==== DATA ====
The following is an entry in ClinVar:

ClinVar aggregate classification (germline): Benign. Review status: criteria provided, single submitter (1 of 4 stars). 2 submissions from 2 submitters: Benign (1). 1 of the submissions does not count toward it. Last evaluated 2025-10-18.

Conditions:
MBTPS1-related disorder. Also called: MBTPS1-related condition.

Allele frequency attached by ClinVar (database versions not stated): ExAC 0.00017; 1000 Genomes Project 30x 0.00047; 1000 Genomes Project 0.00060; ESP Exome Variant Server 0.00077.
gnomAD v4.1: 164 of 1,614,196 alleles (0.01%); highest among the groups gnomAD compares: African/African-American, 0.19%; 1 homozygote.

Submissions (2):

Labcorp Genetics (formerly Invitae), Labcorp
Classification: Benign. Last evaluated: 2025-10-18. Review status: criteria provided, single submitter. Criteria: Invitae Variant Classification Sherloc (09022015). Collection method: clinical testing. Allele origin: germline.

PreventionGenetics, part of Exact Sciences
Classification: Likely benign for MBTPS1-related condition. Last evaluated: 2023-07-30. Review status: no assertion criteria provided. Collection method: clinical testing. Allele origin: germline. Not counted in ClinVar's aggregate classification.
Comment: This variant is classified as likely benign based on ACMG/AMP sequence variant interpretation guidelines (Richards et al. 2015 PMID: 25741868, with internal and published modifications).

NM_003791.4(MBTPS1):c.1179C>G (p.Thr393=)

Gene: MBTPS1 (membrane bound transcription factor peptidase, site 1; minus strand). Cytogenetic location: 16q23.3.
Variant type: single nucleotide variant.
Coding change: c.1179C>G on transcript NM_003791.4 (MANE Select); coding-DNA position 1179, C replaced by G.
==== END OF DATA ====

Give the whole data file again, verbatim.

The following is an entry in ClinVar:

ClinVar aggregate classification (germline): Benign. Review status: criteria provided, single submitter (1 of 4 stars). 2 submissions from 2 submitters: Benign (1). 1 of the submissions does not count toward it. Last evaluated 2025-10-18.

Conditions:
MBTPS1-related disorder. Also called: MBTPS1-related condition.

Allele frequency attached by ClinVar (database versions not stated): ExAC 0.00017; 1000 Genomes Project 30x 0.00047; 1000 Genomes Project 0.00060; ESP Exome Variant Server 0.00077.
gnomAD v4.1: 164 of 1,614,196 alleles (0.01%); highest among the groups gnomAD compares: African/African-American, 0.19%; 1 homozygote.

Submissions (2):

Labcorp Genetics (formerly Invitae), Labcorp
Classification: Benign. Last evaluated: 2025-10-18. Review status: criteria provided, single submitter. Criteria: Invitae Variant Classification Sherloc (09022015). Collection method: clinical testing. Allele origin: germline.

PreventionGenetics, part of Exact Sciences
Classification: Likely benign for MBTPS1-related condition. Last evaluated: 2023-07-30. Review status: no assertion criteria provided. Collection method: clinical testing. Allele origin: germline. Not counted in ClinVar's aggregate classification.
Comment: This variant is classified as likely benign based on ACMG/AMP sequence variant interpretation guidelines (Richards et al. 2015 PMID: 25741868, with internal and published modifications).

NM_003791.4(MBTPS1):c.1179C>G (p.Thr393=)

Gene: MBTPS1 (membrane bound transcription factor peptidase, site 1; minus strand). Cytogenetic location: 16q23.3.
Variant type: single nucleotide variant.
Coding change: c.1179C>G on transcript NM_003791.4 (MANE Select); coding-DNA position 1179, C replaced by G.